I remember the first time I ever saw “The Facebook.” I was a Freshman in college and the guy I was dating at Brown University sent me a link to his profile page and told me to take a look. I did not look at it like it meant anything important. It was just a page with a picture and a little bit about him. Little did I know that this was a link to a site that would shake up the way we connect and talk to the people we know. Even more so I had no idea that this site would lead to my future career.
Some say that AOL started to bind the gap of social engagement pre-internet and Internet.
I am sure some of you may remember chat rooms and the various communities that you could enter based on your interests. You were given the opportunity to connect with other that shared something in common with you. As years went on and the world wide web more and more familiar forms of social networking evolved like friendster, Livejournal, and MySpace. More and more online networks began to mirror the lives we were living in the “real word.”
Eventually came FB… Of course FB was not the first form of social engagement. It is incredible to see Facebook has lasted this long and continues to just keep growing larger and larger. Along the way it has inspired many other social pages to pop up like Twitter, YouTube, LinkedIn, and most notably now Pinterest. Social media has helped brands to cross global borders. What is popular in other parts of the world now reaches everyone due to the social sharing phenomenon.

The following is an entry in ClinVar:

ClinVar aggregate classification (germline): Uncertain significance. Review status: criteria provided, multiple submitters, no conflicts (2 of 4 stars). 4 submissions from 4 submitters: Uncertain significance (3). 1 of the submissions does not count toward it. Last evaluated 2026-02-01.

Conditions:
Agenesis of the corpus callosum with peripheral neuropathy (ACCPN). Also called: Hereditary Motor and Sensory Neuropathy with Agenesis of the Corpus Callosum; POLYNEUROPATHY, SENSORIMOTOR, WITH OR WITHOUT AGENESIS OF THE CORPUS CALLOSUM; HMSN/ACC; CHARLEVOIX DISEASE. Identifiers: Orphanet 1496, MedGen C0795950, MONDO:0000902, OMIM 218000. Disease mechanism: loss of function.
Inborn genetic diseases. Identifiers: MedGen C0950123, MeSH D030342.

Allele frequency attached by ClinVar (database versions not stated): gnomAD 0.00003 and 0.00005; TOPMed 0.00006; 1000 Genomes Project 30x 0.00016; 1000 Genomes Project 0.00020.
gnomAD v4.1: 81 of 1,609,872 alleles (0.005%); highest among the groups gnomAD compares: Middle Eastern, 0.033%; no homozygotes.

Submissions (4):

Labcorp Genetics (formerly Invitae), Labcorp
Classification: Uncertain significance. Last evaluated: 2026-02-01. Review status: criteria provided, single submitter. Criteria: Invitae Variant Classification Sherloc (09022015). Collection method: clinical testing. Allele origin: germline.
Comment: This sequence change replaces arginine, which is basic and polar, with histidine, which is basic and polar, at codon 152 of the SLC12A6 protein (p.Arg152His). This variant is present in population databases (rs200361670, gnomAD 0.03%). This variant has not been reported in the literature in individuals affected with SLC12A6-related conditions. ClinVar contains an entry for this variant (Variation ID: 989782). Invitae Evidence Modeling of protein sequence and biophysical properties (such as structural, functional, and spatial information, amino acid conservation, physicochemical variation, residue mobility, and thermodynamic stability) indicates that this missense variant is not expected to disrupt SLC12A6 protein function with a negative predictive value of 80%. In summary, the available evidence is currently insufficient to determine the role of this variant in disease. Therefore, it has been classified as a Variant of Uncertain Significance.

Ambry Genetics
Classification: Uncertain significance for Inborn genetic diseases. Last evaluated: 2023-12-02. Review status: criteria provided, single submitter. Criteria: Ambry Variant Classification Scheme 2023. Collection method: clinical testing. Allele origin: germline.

So what is the future of social media? It is truly hard to say what that could be. I see sites such as Twitter, Facebook and Pinterest continue to evolve and lead the social pack. I think people will determine where social media goes. No matter what it will always be the same thing and it really has not changed since the beginning of time for social. It is about usability and how platforms are making it easy to integrate their “real world life” into their “internet social networking life.” As the actions of the user is followed, those trends will spark the next big thing. I also believe the day near field technology (NFC) is in all mobile phones we will see a new form of sharing and storytelling.
I was recently asked, “When do you think Facebook will die.” I think the one thing we have all seen is that anything is possible, and the popularity of social media will not die but most likely continue to lead the way we interact and communicate. Especially for my generation, social is woven into our DNA. It is part of how we communicate, share and interact in the world as we know it. And just as most things evolve, social will continue to evolve.